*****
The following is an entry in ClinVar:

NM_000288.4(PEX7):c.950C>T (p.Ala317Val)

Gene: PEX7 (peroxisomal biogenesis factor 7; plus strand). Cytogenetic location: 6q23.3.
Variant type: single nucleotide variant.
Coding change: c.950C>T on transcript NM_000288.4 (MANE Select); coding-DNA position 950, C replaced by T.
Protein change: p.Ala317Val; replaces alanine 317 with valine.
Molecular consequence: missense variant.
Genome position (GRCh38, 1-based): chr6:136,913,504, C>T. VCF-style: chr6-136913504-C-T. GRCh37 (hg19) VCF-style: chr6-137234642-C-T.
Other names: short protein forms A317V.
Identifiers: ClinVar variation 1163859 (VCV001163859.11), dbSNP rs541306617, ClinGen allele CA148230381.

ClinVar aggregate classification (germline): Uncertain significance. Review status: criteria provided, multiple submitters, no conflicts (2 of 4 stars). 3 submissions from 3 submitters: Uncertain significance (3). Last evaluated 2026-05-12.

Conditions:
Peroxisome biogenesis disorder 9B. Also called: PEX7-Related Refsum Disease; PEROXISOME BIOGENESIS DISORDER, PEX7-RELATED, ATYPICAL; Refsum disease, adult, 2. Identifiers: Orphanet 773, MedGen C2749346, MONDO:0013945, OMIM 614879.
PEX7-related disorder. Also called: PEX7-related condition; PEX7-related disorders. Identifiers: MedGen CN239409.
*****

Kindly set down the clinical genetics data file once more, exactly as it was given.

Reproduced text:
The following is an entry in ClinVar:

NM_000288.4(PEX7):c.950C>T (p.Ala317Val)

Gene: PEX7 (peroxisomal biogenesis factor 7; plus strand). Cytogenetic location: 6q23.3.
Variant type: single nucleotide variant.
Coding change: c.950C>T on transcript NM_000288.4 (MANE Select); coding-DNA position 950, C replaced by T.
Protein change: p.Ala317Val; replaces alanine 317 with valine.
Molecular consequence: missense variant.
Genome position (GRCh38, 1-based): chr6:136,913,504, C>T. VCF-style: chr6-136913504-C-T. GRCh37 (hg19) VCF-style: chr6-137234642-C-T.
Other names: short protein forms A317V.
Identifiers: ClinVar variation 1163859 (VCV001163859.11), dbSNP rs541306617, ClinGen allele CA148230381.

ClinVar aggregate classification (germline): Uncertain significance. Review status: criteria provided, multiple submitters, no conflicts (2 of 4 stars). 3 submissions from 3 submitters: Uncertain significance (3). Last evaluated 2026-05-12.

Conditions:
Peroxisome biogenesis disorder 9B. Also called: PEX7-Related Refsum Disease; PEROXISOME BIOGENESIS DISORDER, PEX7-RELATED, ATYPICAL; Refsum disease, adult, 2. Identifiers: Orphanet 773, MedGen C2749346, MONDO:0013945, OMIM 614879.
PEX7-related disorder. Also called: PEX7-related condition; PEX7-related disorders. Identifiers: MedGen CN239409.